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RFID Tracks Leafy Greens in Arizona

University of Arizona researchers have developed a system that would enable users to monitor the lettuce supply chain, or study the productivity of each section of a field.
By Claire Swedberg
Nolte and his fellow researchers installed a Sirit RFID reader antenna above the conveyor belt of three harvest-aid machines. They printed and encoded ID numbers on RFID paper or plastic labels at their own laboratory, and attached them to the cartons that would be used on the field. Each RFID label also contains farm and product information printed in human-readable text, as well as a 2-D bar code, though the bar-coding is not currently being used in the system. The tagged cartons are then sent to the field with the harvest-aid machine. Data linking the RFID tags' unique ID number with the field in which the lettuce will be harvested is stored in the university's back-end database, using integration software provided by TrackerPoint.

When field workers arrive each morning, they first input their names into the back-end database on a computer at the harvest-aid machine, linking them to the day's harvest. They then pick the lettuce and load it in the cartons, which are placed on the conveyor belt, and the tags are read before being loaded onto pallets. At the same time, a GPS unit on the machine identifies the precise latitude and longitude of the spot at which the lettuce is being harvested. That information, along with the RFID number, is then forwarded to the back-end system via a cellular connection.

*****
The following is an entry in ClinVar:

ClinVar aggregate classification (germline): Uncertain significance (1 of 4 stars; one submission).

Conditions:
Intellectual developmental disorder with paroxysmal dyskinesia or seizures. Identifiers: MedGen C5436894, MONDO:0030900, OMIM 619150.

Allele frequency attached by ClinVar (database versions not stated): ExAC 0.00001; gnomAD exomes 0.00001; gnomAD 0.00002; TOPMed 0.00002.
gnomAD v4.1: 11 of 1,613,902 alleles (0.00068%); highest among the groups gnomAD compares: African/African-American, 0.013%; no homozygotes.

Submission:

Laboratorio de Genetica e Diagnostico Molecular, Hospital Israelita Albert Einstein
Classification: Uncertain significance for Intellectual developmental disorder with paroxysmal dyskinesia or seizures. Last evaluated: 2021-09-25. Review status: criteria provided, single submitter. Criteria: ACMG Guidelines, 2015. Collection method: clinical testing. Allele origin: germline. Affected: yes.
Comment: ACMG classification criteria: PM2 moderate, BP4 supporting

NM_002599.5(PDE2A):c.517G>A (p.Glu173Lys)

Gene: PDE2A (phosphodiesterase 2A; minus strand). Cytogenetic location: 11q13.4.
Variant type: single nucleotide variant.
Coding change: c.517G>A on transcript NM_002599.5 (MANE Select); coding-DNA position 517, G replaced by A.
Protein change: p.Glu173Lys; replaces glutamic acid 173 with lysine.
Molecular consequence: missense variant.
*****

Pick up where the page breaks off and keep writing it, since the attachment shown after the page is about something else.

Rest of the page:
Kurt Nolte, a plant sciences professor and researcher at the University of Arizona's School of Plant Sciences
The cartons are placed onto trailers and trucked to the cooling facility. At two of these sites, the researchers have installed fixed Sirit interrogators that capture the ID number of every carton's RFID label, and then transmit that data (via a cabled connection) to the back-end software, which updates each carton's status to indicate it has been placed in cold storage.

The software provides several options, Nolte explains. If a specific head of lettuce is later found to be contaminated, the ID number of the tag placed on that particular carton could be used to track where and when the lettuce was picked, also enabling users to track all other lettuce picked within its vicinity, or by the same employees who had input their names at the beginning of the shift.

In addition, the software can be used to analyze soil productivity. By utilizing GPS data together with RFID reads of each carton packed on a field, the software can provide a map of that field, with shaded areas indicating the locations of the greatest and poorest yields.

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